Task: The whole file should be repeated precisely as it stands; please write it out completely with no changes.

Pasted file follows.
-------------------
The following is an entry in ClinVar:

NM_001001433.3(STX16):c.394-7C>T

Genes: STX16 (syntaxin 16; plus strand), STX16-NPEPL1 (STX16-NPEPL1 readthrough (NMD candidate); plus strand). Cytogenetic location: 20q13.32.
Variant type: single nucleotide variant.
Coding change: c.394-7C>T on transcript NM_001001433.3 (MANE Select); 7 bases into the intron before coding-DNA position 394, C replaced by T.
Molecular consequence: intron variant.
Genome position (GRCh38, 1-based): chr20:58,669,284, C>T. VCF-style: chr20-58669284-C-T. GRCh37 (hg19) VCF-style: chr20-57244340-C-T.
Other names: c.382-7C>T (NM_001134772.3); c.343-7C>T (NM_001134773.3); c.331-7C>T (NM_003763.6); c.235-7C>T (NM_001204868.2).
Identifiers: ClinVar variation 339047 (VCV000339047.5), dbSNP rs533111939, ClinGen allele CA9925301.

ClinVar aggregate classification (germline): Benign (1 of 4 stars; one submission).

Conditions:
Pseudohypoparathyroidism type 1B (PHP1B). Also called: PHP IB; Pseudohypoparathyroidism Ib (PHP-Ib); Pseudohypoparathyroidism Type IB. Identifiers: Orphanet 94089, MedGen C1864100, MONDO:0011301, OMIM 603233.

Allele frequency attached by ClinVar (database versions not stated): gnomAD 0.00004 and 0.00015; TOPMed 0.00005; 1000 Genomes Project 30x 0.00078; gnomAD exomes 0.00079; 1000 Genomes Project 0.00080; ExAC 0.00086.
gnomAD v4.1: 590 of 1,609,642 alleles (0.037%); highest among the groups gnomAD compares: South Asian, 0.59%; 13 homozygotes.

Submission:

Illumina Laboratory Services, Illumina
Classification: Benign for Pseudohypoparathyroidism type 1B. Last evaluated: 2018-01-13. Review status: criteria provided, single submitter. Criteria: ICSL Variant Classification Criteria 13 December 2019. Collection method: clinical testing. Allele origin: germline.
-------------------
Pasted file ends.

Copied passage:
The following is an entry in ClinVar:

NM_001001433.3(STX16):c.394-7C>T

Genes: STX16 (syntaxin 16; plus strand), STX16-NPEPL1 (STX16-NPEPL1 readthrough (NMD candidate); plus strand). Cytogenetic location: 20q13.32.
Variant type: single nucleotide variant.
Coding change: c.394-7C>T on transcript NM_001001433.3 (MANE Select); 7 bases into the intron before coding-DNA position 394, C replaced by T.
Molecular consequence: intron variant.
Genome position (GRCh38, 1-based): chr20:58,669,284, C>T. VCF-style: chr20-58669284-C-T. GRCh37 (hg19) VCF-style: chr20-57244340-C-T.
Other names: c.382-7C>T (NM_001134772.3); c.343-7C>T (NM_001134773.3); c.331-7C>T (NM_003763.6); c.235-7C>T (NM_001204868.2).
Identifiers: ClinVar variation 339047 (VCV000339047.5), dbSNP rs533111939, ClinGen allele CA9925301.

ClinVar aggregate classification (germline): Benign (1 of 4 stars; one submission).

Conditions:
Pseudohypoparathyroidism type 1B (PHP1B). Also called: PHP IB; Pseudohypoparathyroidism Ib (PHP-Ib); Pseudohypoparathyroidism Type IB. Identifiers: Orphanet 94089, MedGen C1864100, MONDO:0011301, OMIM 603233.

Allele frequency attached by ClinVar (database versions not stated): gnomAD 0.00004 and 0.00015; TOPMed 0.00005; 1000 Genomes Project 30x 0.00078; gnomAD exomes 0.00079; 1000 Genomes Project 0.00080; ExAC 0.00086.
gnomAD v4.1: 590 of 1,609,642 alleles (0.037%); highest among the groups gnomAD compares: South Asian, 0.59%; 13 homozygotes.

Submission:

Illumina Laboratory Services, Illumina
Classification: Benign for Pseudohypoparathyroidism type 1B. Last evaluated: 2018-01-13. Review status: criteria provided, single submitter. Criteria: ICSL Variant Classification Criteria 13 December 2019. Collection method: clinical testing. Allele origin: germline.